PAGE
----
Hot-cross Buns – An Easter Tradition (1825)

Maundy Tuesday and Christmas-day are the only two close holidays now observed throughout London, by the general shutting up of shops, and the opening of all the churches. The dawn is awakened by a cry in the streets of

“Hot-cross-buns ; one-a-penny buns, two-a-penny buns; one-a-penny, two-a-penny, hot-cross-buns!”

This proceeds from some little “peep-o’-day boy,” willing to take the ” top of the morning” before the rest of his compeers. He carries his covered buns in a basket hanging on one arm, while his other hand is straightened like an open door, at the side of his mouth, to let forth his childish voice, and he ” pipes and trebles ont the sound” to the extremity of his lungs. Scarcely has he departed before others come; “another and another still succeeds,” and at last the whole street is in one “common cry of bum.” Old men and young men, young women and old women, big children and little children, are engaged in this occupation, and “some cry now who never cried before.”

The bun-venders who eclipse the rest in voice and activity, are young women who drive fruit-barrows—barrows, by the bye, are no more, but of them by and bye. A couple of these ex-barrow-women trip along, carrying a wicker clothes-basket between them, in which the ” hot-crossbuns” are covered, first by a clean flannel or green baize, and outwardly by a clean white cloth, which coverings are slowly and partially removed, for fear of letting the buns cool, when a customer stops to buy, or calls them to the door.

They continue their lengthened cry, with a volume of concerted sound, unequalled by other rivals in the ephemeral Good Friday trade. These scenes and sounds continue till church-time, and resume in the afternoon. It partially commences on the evening before Good Friday, but with little success.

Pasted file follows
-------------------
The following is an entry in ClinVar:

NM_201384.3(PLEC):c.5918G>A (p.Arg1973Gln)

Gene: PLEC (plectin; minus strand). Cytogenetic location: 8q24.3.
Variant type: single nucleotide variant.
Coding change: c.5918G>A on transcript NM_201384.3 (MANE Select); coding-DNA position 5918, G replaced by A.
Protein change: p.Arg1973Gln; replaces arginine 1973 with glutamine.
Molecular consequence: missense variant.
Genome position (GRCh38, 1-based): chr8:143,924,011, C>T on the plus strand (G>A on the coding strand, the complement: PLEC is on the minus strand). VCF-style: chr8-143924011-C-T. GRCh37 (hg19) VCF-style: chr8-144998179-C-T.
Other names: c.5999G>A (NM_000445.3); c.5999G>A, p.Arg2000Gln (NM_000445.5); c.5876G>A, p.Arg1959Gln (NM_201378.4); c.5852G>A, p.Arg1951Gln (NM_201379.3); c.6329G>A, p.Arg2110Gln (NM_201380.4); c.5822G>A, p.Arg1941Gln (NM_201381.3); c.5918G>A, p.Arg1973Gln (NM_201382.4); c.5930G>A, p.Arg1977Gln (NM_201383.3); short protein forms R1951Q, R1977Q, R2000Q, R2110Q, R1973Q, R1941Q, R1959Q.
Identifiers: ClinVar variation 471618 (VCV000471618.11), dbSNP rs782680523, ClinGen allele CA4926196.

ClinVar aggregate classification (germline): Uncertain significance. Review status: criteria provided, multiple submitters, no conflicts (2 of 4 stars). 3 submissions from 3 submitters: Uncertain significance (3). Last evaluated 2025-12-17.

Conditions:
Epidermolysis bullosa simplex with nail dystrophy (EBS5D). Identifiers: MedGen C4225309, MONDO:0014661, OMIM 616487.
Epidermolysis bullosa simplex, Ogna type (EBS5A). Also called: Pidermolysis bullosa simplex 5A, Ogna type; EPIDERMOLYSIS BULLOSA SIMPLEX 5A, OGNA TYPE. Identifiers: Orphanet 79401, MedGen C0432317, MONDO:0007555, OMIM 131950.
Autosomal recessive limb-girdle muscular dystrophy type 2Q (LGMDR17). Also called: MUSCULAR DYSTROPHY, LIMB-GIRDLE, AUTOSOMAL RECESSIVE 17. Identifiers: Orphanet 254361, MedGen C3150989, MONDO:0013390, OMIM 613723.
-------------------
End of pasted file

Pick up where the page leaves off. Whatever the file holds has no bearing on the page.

Some thirty or forty years ago pastrycooks and bakers vied with each other for excellence in making hot-cross-buns; the demand, has decreased, and so has the quality of the buns. But the great place of attraction for bun-eaters at that time was Chelsea; for there were the two “royal bun-houses.”

Before and along the whole length of the long front of each, stood a flat-roofed, neat wooden portico or piazza of the width of the foot-path, beneath which shelter “from summer’s heat and winter’s cold,” crowds of persons assembled to scramble forachnnce of purchasing “royal hot cross Chelsea buns,” within a reasonable time; and several hundreds of square black tins, with dozens of hot buns on each tin, were disposed of in every hour from a little after six in the morning, till after the same period in the evening of Good Friday.

Those who knew what was good, better than new comers, gave the preference to the “old original royal bun-house,” which had been a 6un-house “ever since it was a house,” and at which “the king himself once hopped” and who could say as much for the other. This was the conclusive tale at the door, and from within the doors, of the ” old original bun-house.1